Eating Bacon & Eggs During Pregnancy Could Boost Your Baby's IQ, New Study Says — So Eat Up

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You've probably heard the age old adage by now, "breakfast is the most important meal of the day," which has torn people apart for centuries. Many people don't have an appetite for eating in the morning, while others (like myself) can't get enough pancakes, cereal, and toast. But this adage might be something that expectant moms want to listen to, after a recent study found that eating foods like bacon and eggs during pregnancy can boost your baby's IQ. Never has breakfast sounded more appealing.

The study's findings weren't too complicated or hard to decode — eating certain foods has the potential to make your baby smarter. The study, published in the Journal of the Federation of American Societies For Experimental Biology, found that mothers who ate bacon and eggs during the last three months, or their last trimester, were more likely to have babies with higher test scores and a potentially higher IQ in childhood, as they scored better in postnatal testing, according to The Independent.

What's the secret? Choline, which is a nutrient that is in bacon and eggs but isn't typically found in your average prenatal vitamin, according to Fit Pregnancy. Dr. Eric Hodgson, a maternal and fetal medicine specialist in Hartford, Connecticut, explained the importance of choline to Fit Pregnancy:

Choline helps the baby's brain cells to develop and function normally and protects against birth defects like spina bifida. Some studies have shown that it can also improve a baby's IQ and protect them from other mental problems like depression.

Talk about being the most important meal of the day.

If you think the findings of this new study sounds familiar, it's because they are. In 2010, researchers at the University of North Carolina were able to determine that choline played a "critical role" in helping fetal brains develop in the regions most associated with memory, according to Science Daily. But that study was conducted on mice, not humans, according to The Telegraph. And while those findings allowed people to infer that choline was good for fetal development in humans, this new study actually confirms it.

How much choline is necessary? It is recommended, according to Science Daily, that women eat 425 milligrams of choline a day. A large hardboiled egg contains 147 mg of choline, according to the Department of Health and Human Services. Eating four hardboiled eggs a day doesn't seem like too much of a challenge.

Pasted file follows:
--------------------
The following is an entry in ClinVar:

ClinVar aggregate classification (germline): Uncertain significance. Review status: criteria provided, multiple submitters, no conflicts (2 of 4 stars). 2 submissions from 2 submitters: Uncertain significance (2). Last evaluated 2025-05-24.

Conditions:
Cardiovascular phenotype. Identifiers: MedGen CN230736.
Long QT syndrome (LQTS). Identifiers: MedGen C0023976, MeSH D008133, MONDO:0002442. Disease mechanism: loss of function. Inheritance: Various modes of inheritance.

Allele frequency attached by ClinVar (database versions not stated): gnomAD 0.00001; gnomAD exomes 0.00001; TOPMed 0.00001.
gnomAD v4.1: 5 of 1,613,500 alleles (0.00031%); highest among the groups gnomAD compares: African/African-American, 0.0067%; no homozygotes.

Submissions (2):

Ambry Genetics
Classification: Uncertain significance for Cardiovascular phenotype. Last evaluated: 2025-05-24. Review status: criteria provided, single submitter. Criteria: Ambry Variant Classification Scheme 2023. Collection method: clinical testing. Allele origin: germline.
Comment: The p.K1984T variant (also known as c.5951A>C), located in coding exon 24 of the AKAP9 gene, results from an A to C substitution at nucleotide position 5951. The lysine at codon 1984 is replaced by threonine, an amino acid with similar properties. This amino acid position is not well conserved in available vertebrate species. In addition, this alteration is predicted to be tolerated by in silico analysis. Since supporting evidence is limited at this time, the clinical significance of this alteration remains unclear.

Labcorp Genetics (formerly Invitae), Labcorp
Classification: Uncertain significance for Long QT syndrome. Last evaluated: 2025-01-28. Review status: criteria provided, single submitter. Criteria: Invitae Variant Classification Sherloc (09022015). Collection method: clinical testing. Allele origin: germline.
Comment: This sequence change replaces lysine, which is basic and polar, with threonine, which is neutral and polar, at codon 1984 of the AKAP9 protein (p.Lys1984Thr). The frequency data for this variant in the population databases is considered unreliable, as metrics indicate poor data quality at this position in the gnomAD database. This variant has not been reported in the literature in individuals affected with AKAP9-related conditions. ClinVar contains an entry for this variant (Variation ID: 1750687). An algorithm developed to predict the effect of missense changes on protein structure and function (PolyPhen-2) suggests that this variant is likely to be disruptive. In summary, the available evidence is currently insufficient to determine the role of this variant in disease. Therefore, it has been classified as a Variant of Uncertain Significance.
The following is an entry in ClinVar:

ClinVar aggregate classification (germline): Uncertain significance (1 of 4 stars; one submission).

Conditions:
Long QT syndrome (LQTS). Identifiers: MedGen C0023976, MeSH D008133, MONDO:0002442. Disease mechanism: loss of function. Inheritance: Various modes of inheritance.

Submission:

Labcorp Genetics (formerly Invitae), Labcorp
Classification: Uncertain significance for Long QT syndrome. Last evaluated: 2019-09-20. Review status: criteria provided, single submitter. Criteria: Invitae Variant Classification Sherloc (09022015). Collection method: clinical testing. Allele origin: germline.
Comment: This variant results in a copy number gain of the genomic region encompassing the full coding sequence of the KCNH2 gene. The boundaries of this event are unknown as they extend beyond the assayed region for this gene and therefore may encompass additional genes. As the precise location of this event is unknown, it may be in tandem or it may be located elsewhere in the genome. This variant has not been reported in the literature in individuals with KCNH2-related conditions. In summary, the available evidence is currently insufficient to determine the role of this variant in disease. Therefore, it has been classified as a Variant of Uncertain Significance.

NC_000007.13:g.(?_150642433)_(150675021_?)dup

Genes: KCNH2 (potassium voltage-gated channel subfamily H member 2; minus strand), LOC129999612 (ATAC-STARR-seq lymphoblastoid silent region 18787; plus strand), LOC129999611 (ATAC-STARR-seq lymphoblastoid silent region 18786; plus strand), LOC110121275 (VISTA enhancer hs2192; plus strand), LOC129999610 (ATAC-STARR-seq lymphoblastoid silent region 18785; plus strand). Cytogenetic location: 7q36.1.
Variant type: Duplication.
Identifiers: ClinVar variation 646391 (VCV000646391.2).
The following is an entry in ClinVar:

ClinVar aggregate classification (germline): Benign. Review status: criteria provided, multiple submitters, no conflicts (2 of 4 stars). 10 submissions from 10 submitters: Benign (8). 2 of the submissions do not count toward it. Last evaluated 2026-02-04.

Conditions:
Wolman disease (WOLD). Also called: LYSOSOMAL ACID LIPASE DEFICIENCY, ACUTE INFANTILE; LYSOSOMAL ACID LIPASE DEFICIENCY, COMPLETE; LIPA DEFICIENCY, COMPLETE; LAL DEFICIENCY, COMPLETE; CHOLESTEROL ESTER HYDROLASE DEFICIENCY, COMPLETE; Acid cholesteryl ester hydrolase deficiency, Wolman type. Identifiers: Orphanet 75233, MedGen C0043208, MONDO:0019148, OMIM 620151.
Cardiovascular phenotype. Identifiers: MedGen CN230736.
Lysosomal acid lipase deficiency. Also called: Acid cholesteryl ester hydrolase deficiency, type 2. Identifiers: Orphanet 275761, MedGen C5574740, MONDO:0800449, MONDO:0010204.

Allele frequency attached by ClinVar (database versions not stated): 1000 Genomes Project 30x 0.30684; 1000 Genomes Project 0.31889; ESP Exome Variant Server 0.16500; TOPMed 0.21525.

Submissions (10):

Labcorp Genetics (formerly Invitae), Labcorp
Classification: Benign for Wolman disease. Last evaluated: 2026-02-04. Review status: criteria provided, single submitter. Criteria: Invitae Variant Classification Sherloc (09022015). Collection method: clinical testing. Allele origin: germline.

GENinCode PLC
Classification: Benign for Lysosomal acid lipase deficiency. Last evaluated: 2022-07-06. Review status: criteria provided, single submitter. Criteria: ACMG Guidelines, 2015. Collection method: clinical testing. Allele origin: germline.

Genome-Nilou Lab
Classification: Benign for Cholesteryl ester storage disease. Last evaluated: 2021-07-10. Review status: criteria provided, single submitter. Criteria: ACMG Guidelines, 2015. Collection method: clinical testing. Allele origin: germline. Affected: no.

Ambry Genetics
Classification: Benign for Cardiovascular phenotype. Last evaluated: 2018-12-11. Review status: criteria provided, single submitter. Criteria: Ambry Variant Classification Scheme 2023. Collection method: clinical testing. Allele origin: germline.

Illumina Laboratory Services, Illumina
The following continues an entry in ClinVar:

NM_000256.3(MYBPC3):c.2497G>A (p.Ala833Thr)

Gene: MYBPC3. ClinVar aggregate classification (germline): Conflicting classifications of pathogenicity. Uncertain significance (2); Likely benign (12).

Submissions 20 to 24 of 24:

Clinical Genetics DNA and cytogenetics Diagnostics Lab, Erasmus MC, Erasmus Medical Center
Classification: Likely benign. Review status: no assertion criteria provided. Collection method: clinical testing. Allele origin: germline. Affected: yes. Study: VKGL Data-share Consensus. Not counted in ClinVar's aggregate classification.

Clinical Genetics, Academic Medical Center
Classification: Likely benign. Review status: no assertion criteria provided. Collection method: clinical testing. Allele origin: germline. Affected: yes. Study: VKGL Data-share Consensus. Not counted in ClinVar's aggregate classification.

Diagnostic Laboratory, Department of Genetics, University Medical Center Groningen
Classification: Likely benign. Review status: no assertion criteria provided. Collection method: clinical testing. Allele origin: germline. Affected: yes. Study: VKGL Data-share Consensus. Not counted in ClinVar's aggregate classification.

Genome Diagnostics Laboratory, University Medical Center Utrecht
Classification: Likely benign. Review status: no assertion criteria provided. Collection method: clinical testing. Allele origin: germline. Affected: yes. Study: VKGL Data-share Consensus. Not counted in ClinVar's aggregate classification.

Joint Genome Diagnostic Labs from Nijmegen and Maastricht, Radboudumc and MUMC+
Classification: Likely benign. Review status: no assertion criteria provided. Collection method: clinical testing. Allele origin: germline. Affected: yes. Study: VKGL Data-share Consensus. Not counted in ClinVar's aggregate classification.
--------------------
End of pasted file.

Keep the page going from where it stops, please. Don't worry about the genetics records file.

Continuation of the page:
But eggs and bacon aren't the only foods that are choline-rich, vegetables contain small amounts of choline, too. But, according to Fit Pregnancy, choline is most abundant in animal byproducts, like eggs, meat, and fish. Since some would say that breakfast is the most popular time to eat eggs and meat together, it would make sense to get your daily choline intake at this time. Especially since, according to Fit Pregnancy, the average woman eats anywhere from 300 to 425 mg of choline a day. All people have to do to meet their daily intake is just add an extra egg onto their breakfast, according to Fit Pregnancy.

But if breakfast really isn't your favorite meal of the day, choline is also abundant in salmon, wheat germ, brussel sprouts, broccoli, milk, peanut butter, and even chocolate, according to the Oregon State University. Therefore, your average dinner and favorite dessert could also contain enough choline to make your baby the smartest kid on the block — figuratively speaking, of course.

In addition to a high IQ, choline can help your fetus in many other ways. One 2015 study found that consuming a choline rich diet while pregnant potentially decreased the risk of mental illness in your baby. Another 2015 study found that choline eased the baby's response to stress in the womb. But don't think that eating 15 eggs a day will make your baby the next Bill Gates or Steve Jobs. Excess choline in diets, according to Reuters, does not improve a baby's language or memory skills any more than the average amount of choline does.

If only there was as much choline in ice cream and cookies as there is in bacon and eggs.

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